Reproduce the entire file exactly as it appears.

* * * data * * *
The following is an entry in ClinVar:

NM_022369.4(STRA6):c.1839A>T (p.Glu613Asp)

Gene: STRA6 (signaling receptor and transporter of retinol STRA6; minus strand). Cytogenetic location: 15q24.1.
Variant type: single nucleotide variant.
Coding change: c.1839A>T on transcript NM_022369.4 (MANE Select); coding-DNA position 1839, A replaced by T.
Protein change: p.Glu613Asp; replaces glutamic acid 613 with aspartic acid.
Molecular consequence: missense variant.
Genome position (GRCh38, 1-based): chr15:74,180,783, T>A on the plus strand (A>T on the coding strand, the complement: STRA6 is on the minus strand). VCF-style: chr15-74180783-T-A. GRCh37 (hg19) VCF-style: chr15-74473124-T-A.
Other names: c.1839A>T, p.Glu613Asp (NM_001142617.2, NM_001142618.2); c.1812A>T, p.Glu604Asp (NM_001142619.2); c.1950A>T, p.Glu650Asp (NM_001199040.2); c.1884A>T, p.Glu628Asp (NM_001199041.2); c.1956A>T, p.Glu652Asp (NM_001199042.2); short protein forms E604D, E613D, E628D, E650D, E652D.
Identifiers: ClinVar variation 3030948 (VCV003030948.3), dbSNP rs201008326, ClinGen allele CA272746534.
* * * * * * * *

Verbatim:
The following is an entry in ClinVar:

NM_022369.4(STRA6):c.1839A>T (p.Glu613Asp)

Gene: STRA6 (signaling receptor and transporter of retinol STRA6; minus strand). Cytogenetic location: 15q24.1.
Variant type: single nucleotide variant.
Coding change: c.1839A>T on transcript NM_022369.4 (MANE Select); coding-DNA position 1839, A replaced by T.
Protein change: p.Glu613Asp; replaces glutamic acid 613 with aspartic acid.
Molecular consequence: missense variant.
Genome position (GRCh38, 1-based): chr15:74,180,783, T>A on the plus strand (A>T on the coding strand, the complement: STRA6 is on the minus strand). VCF-style: chr15-74180783-T-A. GRCh37 (hg19) VCF-style: chr15-74473124-T-A.
Other names: c.1839A>T, p.Glu613Asp (NM_001142617.2, NM_001142618.2); c.1812A>T, p.Glu604Asp (NM_001142619.2); c.1950A>T, p.Glu650Asp (NM_001199040.2); c.1884A>T, p.Glu628Asp (NM_001199041.2); c.1956A>T, p.Glu652Asp (NM_001199042.2); short protein forms E604D, E613D, E628D, E650D, E652D.
Identifiers: ClinVar variation 3030948 (VCV003030948.3), dbSNP rs201008326, ClinGen allele CA272746534.